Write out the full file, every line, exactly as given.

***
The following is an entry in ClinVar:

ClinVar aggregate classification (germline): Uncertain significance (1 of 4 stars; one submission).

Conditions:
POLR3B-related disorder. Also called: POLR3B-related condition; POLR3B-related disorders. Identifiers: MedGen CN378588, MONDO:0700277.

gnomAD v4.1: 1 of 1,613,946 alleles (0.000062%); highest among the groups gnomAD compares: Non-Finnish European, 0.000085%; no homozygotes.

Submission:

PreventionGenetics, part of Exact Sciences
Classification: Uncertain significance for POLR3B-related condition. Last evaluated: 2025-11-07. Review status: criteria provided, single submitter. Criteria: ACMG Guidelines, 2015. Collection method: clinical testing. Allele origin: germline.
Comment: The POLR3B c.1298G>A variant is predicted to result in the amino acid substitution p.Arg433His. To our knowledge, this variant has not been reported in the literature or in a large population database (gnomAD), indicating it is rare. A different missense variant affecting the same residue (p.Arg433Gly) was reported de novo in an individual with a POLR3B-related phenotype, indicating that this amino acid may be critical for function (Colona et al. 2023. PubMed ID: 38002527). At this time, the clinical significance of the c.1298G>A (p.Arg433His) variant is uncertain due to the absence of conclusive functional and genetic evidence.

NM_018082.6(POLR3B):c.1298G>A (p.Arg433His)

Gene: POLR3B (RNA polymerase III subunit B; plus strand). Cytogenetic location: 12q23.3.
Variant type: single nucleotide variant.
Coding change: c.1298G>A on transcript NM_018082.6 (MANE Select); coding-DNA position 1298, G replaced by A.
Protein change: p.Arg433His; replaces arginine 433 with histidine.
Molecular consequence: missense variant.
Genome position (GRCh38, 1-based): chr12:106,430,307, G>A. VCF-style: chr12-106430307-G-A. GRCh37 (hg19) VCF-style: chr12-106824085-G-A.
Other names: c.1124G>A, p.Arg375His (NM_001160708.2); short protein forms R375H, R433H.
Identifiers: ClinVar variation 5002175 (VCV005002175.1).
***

The following is an entry in ClinVar:

ClinVar aggregate classification (germline): Uncertain significance (1 of 4 stars; one submission).

Conditions:
POLR3B-related disorder. Also called: POLR3B-related condition; POLR3B-related disorders. Identifiers: MedGen CN378588, MONDO:0700277.

gnomAD v4.1: 1 of 1,613,946 alleles (0.000062%); highest among the groups gnomAD compares: Non-Finnish European, 0.000085%; no homozygotes.

Submission:

PreventionGenetics, part of Exact Sciences
Classification: Uncertain significance for POLR3B-related condition. Last evaluated: 2025-11-07. Review status: criteria provided, single submitter. Criteria: ACMG Guidelines, 2015. Collection method: clinical testing. Allele origin: germline.
Comment: The POLR3B c.1298G>A variant is predicted to result in the amino acid substitution p.Arg433His. To our knowledge, this variant has not been reported in the literature or in a large population database (gnomAD), indicating it is rare. A different missense variant affecting the same residue (p.Arg433Gly) was reported de novo in an individual with a POLR3B-related phenotype, indicating that this amino acid may be critical for function (Colona et al. 2023. PubMed ID: 38002527). At this time, the clinical significance of the c.1298G>A (p.Arg433His) variant is uncertain due to the absence of conclusive functional and genetic evidence.

NM_018082.6(POLR3B):c.1298G>A (p.Arg433His)

Gene: POLR3B (RNA polymerase III subunit B; plus strand). Cytogenetic location: 12q23.3.
Variant type: single nucleotide variant.
Coding change: c.1298G>A on transcript NM_018082.6 (MANE Select); coding-DNA position 1298, G replaced by A.
Protein change: p.Arg433His; replaces arginine 433 with histidine.
Molecular consequence: missense variant.
Genome position (GRCh38, 1-based): chr12:106,430,307, G>A. VCF-style: chr12-106430307-G-A. GRCh37 (hg19) VCF-style: chr12-106824085-G-A.
Other names: c.1124G>A, p.Arg375His (NM_001160708.2); short protein forms R375H, R433H.
Identifiers: ClinVar variation 5002175 (VCV005002175.1).